It should be noted that the sharpened edges 68, 116, 170 and 216 of blades 60, 110, 160, and 210 are used in the normal manner for scraping sides of teeth from outside the mouth by the dentist or other user to remove plaque, calculus, granulation tissue and necrotic cementum. The same operation is available for blade 260 but can also be used for curettage. The small size of the tips permits them to be inserted between teeth, and as shown in FIG. 12, to remove material both above and below the gum line.
It should be noted that in each of the embodiments described above the tip has spaced parallel walls with inwardly directed surfaces which bear flush against the side surface of the blade inserted therebetween, thereby providing a firm seat for the blade during its use upon the teeth. Since the free edges of the walls on opposite sides of the blade extend closely parallel along the sharpened edge of the blade, they provide the desired support for the cutting edge. Abutment means is provided to cooperate with the walls to provide support against parallel movement between the walls. In the embodiments of FIGS. 3 and 5, the rear edge of the tip provides a bridge between the walls, providing an elongated abutment surface against which the remote edge of the blade may bear during use. In the embodiments of FIGS. 6, 8, and 10 the free edges of the tip adjacent the blade edge provide elongated abutment surfaces which bear against the rear surface of the enlarged angularly cross-sectioned portions which form the sharpened edges of the blades. Those abutment surfaces are generally parallel to the sharpened edge of the blade and are approximately coextensive with the sharpened edge to provide extended support against any movement of the blade perpendicular to its edge during use. The posts or studs engaging in the holes in the blades prevent inadvertent dislodgement of the blades from between the walls and also prevent movement parallel to the abutment surfaces.
Preferably the walls are open at the free end of the tip to permit the insertion of a blade having a forward extension as shown in FIGS. 3 and 5. By housing the blade most completely within the tip, it is firmly held and may be used for root planning and to remove calculus and like material from the teeth as effectively as the solid steel instrument of the prior art. Yet the device of our invention may be manufactured and assembled at a cost which enables the device to be disposed of after a single use. The configuration of the tip relative to the shank ensures that the elongated edges of the tip, which are parallel to the blade edge, face rearwardly at an angle to the longitudinal axis of the handle as shown in FIG. 2 with the free end of the blade being positioned substantially along the extended center line of the tool, thereby facilitating manipulation of the tool in the mouth.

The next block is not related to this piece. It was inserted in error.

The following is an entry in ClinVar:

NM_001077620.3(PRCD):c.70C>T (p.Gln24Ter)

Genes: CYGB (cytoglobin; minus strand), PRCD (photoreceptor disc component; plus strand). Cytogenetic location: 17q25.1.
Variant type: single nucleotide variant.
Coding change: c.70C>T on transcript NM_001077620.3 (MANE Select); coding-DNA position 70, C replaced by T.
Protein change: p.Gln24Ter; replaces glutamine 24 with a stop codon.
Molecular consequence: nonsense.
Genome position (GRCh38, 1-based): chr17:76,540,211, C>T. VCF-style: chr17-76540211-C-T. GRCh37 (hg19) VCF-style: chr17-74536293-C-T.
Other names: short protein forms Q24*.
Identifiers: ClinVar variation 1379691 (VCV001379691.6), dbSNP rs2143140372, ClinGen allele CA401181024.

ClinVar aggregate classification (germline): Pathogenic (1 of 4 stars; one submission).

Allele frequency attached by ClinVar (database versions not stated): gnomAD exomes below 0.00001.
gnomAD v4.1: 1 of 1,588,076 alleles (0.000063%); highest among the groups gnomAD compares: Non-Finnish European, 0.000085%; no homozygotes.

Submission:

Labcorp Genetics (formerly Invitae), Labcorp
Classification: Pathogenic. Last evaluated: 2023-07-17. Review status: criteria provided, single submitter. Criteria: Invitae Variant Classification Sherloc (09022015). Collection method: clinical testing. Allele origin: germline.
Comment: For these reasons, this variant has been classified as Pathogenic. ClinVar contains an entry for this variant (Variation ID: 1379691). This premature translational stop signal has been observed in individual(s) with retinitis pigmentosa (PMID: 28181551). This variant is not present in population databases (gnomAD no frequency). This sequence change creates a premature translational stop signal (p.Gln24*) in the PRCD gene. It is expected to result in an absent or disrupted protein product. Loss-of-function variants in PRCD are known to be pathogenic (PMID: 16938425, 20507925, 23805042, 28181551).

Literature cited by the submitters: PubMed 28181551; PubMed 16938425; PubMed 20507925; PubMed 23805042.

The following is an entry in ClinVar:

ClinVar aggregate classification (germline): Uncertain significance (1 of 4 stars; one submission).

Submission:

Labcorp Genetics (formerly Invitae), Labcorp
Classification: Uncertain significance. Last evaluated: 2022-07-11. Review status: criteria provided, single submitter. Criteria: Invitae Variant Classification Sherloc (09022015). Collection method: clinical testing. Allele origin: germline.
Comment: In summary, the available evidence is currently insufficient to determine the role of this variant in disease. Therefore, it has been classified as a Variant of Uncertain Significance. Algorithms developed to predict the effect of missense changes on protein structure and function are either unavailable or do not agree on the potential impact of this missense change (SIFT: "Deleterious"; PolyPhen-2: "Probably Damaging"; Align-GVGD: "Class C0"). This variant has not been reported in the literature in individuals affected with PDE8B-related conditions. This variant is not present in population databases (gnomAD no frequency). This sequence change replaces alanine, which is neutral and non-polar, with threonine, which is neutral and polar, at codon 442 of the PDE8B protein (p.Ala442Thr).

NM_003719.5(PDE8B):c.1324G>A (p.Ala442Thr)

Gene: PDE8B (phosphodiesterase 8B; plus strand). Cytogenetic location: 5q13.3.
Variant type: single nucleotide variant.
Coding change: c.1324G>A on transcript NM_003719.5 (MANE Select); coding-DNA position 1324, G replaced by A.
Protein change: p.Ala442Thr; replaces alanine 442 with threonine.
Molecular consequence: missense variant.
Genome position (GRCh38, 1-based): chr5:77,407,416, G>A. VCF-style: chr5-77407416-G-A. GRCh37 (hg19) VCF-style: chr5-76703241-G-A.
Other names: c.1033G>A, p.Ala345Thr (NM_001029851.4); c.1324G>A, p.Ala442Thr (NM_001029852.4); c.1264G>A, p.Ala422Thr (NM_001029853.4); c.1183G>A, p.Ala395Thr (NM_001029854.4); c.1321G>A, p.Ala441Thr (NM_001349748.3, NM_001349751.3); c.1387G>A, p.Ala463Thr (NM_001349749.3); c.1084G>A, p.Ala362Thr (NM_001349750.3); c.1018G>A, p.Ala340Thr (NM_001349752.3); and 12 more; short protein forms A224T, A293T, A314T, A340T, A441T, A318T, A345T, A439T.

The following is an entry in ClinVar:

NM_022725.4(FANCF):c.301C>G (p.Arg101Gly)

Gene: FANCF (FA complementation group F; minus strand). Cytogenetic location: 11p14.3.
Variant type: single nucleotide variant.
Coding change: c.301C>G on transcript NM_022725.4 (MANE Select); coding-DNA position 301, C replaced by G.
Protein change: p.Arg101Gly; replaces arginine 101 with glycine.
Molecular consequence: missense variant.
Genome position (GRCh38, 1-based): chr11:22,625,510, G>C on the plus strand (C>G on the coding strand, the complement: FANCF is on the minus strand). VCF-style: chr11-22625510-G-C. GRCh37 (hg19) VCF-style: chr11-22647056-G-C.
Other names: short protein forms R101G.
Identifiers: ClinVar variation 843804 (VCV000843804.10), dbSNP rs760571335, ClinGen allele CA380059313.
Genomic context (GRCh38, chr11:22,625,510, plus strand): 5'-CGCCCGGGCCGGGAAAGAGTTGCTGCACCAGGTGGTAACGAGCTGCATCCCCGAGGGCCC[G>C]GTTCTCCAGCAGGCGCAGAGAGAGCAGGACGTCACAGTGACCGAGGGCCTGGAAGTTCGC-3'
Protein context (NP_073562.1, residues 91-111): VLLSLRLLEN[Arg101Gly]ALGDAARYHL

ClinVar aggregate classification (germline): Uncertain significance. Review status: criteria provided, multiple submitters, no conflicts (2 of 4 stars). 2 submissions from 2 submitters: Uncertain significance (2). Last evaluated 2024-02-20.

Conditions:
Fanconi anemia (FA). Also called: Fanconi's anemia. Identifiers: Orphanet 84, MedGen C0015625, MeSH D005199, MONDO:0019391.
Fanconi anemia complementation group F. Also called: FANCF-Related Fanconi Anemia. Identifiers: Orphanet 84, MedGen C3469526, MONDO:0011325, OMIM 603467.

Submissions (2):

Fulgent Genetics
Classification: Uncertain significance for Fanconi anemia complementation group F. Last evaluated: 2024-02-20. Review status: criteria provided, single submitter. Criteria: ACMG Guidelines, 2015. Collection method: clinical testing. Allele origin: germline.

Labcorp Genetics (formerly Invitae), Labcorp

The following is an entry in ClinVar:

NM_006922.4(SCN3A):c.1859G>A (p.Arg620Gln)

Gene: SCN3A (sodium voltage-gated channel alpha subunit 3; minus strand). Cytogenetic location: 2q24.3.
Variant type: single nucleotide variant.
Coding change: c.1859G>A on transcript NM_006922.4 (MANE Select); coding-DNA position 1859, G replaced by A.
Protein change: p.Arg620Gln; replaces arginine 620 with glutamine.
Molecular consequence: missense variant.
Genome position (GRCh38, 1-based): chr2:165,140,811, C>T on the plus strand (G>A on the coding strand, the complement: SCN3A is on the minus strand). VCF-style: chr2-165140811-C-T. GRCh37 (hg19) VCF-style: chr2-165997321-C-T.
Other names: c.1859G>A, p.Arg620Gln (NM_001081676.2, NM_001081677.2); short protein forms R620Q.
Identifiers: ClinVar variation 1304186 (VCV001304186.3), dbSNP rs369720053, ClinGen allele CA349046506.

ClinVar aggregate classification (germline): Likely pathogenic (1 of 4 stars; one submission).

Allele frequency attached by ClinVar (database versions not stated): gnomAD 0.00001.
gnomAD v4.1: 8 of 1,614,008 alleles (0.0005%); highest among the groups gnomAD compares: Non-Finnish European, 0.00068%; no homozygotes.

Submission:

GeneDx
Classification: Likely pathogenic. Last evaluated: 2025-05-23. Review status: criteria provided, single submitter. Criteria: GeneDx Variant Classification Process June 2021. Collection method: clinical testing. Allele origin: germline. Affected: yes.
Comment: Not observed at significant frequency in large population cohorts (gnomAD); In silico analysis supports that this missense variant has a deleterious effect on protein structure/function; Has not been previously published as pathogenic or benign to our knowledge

The instrument, which can be inexpensively constructed, is intended for a single use and the blade angle can be fixed for either front or rear surfaces of the teeth, as desired by the dentist or other user.
It will thus be seen that dental instruments have been provided in accordance with the objects of the invention.
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|US840748 *||Feb 6, 1906||Jan 8, 1907||Ridner P Cafferty Jr||Handle for safety-razor blades.|
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|CH37262A *||Title not available|
|Citing Patent||Filing date||Publication date||Applicant||Title|
|US5584691 *||Apr 22, 1994||Dec 17, 1996||Domenella; David D.||Dental instrument sharpening system|
|US20060127845 *||Dec 9, 2004||Jun 15, 2006||Louie Khouri||Interproximal dental tool|
|US20060263745 *||May 20, 2005||Nov 23, 2006||Jeffrey Lasner||Periotome|
|US20120231416 *||Mar 9, 2011||Sep 13, 2012||Warsaw Orthopedic, Inc.||Periodontal scaler and planer combined instrument|
|EP1819292A2 *||Dec 8, 2005||Aug 22, 2007||Louie Khouri||Interproximal dental tool|
|International Classification||A61C17/18, A61C3/10|
|Apr 30, 1990||FPAY||Fee payment|
Year of fee payment: 4
|Jul 12, 1994||REMI||Maintenance fee reminder mailed|
|Dec 4, 1994||LAPS||Lapse for failure to pay maintenance fees|
|Feb 14, 1995||FP||Expired due to failure to pay maintenance fee|
Effective date: 19941207